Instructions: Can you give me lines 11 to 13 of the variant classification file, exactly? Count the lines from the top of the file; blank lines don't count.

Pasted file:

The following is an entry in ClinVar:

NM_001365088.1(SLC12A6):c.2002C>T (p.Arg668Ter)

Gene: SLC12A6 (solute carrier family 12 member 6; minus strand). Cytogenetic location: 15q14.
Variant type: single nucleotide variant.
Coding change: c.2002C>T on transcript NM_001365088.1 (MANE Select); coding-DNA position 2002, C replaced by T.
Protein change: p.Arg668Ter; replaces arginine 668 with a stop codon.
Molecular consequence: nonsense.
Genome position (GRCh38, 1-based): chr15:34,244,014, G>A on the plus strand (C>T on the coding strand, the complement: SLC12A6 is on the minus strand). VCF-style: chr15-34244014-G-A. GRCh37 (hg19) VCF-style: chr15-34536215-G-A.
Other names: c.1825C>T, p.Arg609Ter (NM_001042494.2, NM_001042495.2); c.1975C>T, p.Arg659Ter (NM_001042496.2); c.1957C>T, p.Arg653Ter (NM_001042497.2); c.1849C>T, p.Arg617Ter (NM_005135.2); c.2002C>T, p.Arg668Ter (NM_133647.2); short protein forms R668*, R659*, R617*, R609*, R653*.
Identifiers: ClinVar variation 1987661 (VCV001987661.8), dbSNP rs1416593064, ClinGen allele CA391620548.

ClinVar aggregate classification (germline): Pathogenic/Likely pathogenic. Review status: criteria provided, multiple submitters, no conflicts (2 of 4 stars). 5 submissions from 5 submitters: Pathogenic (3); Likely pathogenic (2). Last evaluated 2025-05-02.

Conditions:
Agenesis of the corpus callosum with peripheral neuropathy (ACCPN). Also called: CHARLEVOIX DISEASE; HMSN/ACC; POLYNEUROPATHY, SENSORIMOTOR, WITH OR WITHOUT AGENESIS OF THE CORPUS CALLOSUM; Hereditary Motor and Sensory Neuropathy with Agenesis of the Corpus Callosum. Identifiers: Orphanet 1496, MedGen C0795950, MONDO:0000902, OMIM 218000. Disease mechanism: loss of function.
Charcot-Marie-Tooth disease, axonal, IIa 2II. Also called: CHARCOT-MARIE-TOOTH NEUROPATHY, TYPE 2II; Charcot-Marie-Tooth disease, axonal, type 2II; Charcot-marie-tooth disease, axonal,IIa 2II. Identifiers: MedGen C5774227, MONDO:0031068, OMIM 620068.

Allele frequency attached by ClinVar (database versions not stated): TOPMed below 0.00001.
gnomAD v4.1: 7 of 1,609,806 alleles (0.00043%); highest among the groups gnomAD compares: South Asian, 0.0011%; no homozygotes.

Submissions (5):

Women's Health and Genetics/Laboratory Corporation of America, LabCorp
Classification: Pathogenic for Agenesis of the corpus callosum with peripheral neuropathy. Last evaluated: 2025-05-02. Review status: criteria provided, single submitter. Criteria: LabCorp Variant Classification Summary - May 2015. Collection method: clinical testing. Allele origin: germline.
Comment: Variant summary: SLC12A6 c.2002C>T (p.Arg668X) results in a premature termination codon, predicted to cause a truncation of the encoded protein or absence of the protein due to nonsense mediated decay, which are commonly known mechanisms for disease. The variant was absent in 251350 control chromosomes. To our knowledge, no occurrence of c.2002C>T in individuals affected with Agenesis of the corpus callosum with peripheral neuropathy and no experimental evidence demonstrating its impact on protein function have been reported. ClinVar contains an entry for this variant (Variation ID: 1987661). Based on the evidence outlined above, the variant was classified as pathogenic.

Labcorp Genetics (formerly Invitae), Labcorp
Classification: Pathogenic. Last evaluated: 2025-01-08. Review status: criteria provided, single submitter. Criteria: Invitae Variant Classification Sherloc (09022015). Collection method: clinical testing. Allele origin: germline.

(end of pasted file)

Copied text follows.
ClinVar aggregate classification (germline): Pathogenic/Likely pathogenic. Review status: criteria provided, multiple submitters, no conflicts (2 of 4 stars). 5 submissions from 5 submitters: Pathogenic (3); Likely pathogenic (2). Last evaluated 2025-05-02.

Conditions:
Agenesis of the corpus callosum with peripheral neuropathy (ACCPN). Also called: CHARLEVOIX DISEASE; HMSN/ACC; POLYNEUROPATHY, SENSORIMOTOR, WITH OR WITHOUT AGENESIS OF THE CORPUS CALLOSUM; Hereditary Motor and Sensory Neuropathy with Agenesis of the Corpus Callosum. Identifiers: Orphanet 1496, MedGen C0795950, MONDO:0000902, OMIM 218000. Disease mechanism: loss of function.